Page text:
But it is not only there but also a few lines further down
that the same
historian interpolates some words of Moses: ‘Jair, son of Manasseh, took
the whole territory of Argob right up to the border of the Geshurites and
the Mahacathites, and called those places, together with Bassan, by his
own name ‘‘the villages of Jair’’, as it is to this day’.These things, I contend,
the historian added in order to explain the words of Moses which he had
just reported, namely,‘And the rest of Gilead and the whole of Bashan, the
kingdom of Og, I gave to the half-tribe of Manasseh, the whole territory of
Argob with the whole of Bassan, which is called the land of the giants’.
Undoubtedly in the writer’s time the Hebrews knew what the villages of
Jair of the tribe of Judah were but did not know them as ‘the territory of
Argob’ or ‘the land of the giants’. He had to explain what these places were
which had been so called long ago, and at the same time needed to give a
reason why in his day they were denoted by the name of Jair, who was of the
tribe of Judah, not of Manasseh (see
1 Chronicles 2.21 and 22).
4] This is how we explain the opinion of Ibn Ezra and the passages of
the Pentateuch he cites to support it. But he has not said everything, nor
even the most important things. There are other, more powerful points to
1) The writer of these books not
only refers to Moses in the third person
but also makes a⁄rmations about him. For instance,‘God spoke with Moses’.
‘God used to speak to Moses face to face’.
‘Moses was the most humble of all
12.3).‘Moses was seized with anger against the commanders of
the army’ (Num.
31.14); ‘Moses the divine man’ (Deut. 33.1). ‘Moses the
servant of God died’.
‘Never was there a prophet in Israel like Moses’,
By contrast, when the Law which Moses had expounded to the people and
written down, is set out in detail in Deuteronomy, Moses speaks and narrates
his actions in the ¢rst person, for instance,‘God has spoken to me’ (Deuteron-
2.1, 17, etc.),‘I prayed to God’,
etc. Later, however, at the end of the book,
when he has ¢nished recording the words of Moses, the historian reverts to the
third person, proceeding to tell how Moses, having ¢nished his exposition of
the Law, gave it to the people in writing, then admonished them for the last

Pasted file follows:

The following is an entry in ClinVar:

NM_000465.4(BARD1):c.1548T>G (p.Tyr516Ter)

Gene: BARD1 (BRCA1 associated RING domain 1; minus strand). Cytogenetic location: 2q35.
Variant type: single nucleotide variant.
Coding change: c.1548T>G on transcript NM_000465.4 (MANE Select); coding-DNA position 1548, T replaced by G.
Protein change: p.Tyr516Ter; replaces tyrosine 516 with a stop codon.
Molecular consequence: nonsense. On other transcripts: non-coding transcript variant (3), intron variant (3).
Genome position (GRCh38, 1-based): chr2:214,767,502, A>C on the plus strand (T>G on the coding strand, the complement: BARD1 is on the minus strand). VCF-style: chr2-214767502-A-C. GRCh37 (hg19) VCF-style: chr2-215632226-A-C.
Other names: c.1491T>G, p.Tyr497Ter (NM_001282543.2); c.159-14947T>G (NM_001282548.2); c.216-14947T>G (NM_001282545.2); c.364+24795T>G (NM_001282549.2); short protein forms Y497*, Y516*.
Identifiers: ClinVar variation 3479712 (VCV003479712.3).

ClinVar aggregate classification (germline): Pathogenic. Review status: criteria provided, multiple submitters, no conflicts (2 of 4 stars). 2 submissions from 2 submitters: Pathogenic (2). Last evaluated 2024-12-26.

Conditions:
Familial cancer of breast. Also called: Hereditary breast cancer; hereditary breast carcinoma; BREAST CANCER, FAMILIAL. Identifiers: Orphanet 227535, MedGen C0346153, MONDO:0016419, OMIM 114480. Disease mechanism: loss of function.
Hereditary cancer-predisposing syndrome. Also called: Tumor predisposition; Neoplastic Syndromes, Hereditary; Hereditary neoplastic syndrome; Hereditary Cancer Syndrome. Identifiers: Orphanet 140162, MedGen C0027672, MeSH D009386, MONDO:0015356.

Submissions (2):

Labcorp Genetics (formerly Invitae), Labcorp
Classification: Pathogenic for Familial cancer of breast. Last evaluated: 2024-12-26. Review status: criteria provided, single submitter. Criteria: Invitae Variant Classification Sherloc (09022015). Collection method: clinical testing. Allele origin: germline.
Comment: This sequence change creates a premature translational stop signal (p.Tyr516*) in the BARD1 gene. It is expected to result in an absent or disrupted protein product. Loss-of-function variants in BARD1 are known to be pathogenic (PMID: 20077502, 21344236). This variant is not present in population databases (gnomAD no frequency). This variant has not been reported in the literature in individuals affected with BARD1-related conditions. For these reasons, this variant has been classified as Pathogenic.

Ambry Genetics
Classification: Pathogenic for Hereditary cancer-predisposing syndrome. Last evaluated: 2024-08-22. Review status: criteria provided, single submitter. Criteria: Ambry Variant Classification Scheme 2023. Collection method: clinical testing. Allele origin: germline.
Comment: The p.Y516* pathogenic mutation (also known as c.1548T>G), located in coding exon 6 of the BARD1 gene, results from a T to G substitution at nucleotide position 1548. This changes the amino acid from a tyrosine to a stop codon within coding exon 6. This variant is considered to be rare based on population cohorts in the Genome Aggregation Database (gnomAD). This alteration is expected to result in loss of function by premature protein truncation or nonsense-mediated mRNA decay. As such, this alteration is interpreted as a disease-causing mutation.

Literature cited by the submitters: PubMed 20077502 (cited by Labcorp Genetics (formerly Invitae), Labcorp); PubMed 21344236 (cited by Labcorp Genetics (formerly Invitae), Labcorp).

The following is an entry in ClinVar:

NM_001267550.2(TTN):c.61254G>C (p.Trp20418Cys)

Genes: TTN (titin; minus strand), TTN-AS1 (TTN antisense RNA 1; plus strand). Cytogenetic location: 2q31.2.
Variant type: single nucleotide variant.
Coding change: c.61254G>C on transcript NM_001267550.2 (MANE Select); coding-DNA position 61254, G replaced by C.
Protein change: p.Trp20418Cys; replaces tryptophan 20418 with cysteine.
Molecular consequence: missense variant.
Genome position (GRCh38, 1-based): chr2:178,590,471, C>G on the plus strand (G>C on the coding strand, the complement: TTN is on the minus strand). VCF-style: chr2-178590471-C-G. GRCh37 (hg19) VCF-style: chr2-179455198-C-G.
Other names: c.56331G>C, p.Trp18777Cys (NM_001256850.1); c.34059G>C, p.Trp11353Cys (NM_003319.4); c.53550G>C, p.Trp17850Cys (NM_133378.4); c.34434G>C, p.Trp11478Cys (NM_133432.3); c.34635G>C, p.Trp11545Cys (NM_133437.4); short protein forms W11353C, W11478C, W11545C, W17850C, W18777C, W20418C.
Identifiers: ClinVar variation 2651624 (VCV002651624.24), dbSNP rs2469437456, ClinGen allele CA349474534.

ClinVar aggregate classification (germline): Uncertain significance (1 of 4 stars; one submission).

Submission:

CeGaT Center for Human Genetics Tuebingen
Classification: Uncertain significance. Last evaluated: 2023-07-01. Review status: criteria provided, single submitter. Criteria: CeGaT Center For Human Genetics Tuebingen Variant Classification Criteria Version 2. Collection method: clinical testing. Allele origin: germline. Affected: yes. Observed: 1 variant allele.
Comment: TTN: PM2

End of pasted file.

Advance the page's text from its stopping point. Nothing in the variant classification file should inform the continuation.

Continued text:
time, and ¢nally died. All of this ^ the manner of speaking, the testimony,
Pentateuch, Joshua, Judges, Ruth, Samuel, Kings
and the very structure of the whole history ^ fully persuade us that these
books were not written by Moses but by someone else.
2) This account not only tells how Moses died and was buried, and was
mourned by the Hebrews for thirty days, it should be noted, but also compares
him with all those prophets who lived later, claiming he excelled them all.
‘There has never arisen a prophet in Israel’, it is there stated, ‘like Moses,
whom God knew face to face’.
Obviously Moses could not give this testimony
about himself, nor could anyone who came immediately after him. It must
have been someone who lived many generations later, especially as the
historian speaks in the past tense, viz., ‘there has never arisen a prophet’ etc.
And of his place of burial he says,‘no one knows it to this day’.
3) It is worth noting also that certain places are not called by the names which
they had in Moses’ lifetime but those by which they were known long afterwards.
For example,‘Abraham pursued’ (the enemy) ‘as far as Dan’ (see Genesis
Dan was not thus called until long after the death of Joshua (see Judges
4) The story is sometimes carried down untilwell after the end of Moses’ life.
16.34, for instance, states that the sons of Israel ate manna for forty years,
until they came to the border of the land of Canaan, i.e. down to the time speci¢ed
in the book of Joshua
the book of Genesis
36.31, it is said,‘These are the
kings who reigned in Edom, before a king ruled over the sons of Israel’. Here, evi-
dently, the chronicler is enumerating the kings of Idumaea before David con-
and appointed governors in Idumaea itself (see
2 Samuel 8.14).
5] From all this it is plainer than the noonday sun that the Pentateuch
was not written by Moses but by someone else who lived many generations
after Moses. But now we should perhaps consider the books cited in the
Pentateuch which Moses himself did write. From these themselves, it is
evident that they were something di¡erent from the Pentateuch.
For it emerges, ¢rst, from Exodus
17.14 that Moses, by the command of
God, wrote an account of the war against Amalek. Alhough it is not clear
from that chapter in which book it occurs, at Numbers
21.12 we ¢nd
mentioned the ‘The Book of the Wars of God’and it is doubtless there that
the war against Amalek is narrated, along with an account of all the places
where the Israelites encamped on their journey which the author of the
Pentateuch, at Numbers
33.2, testi¢es were also described by Moses.
24.4 and 7 gives evidence of another book, called
‘The Book of the Covenant’
which Moses read out to the Israelites when
Spinoza’s footnote: see Annotation
Spinoza’s footnote: sepher in Hebrew quite often means ‘letter’ or ‘writing’.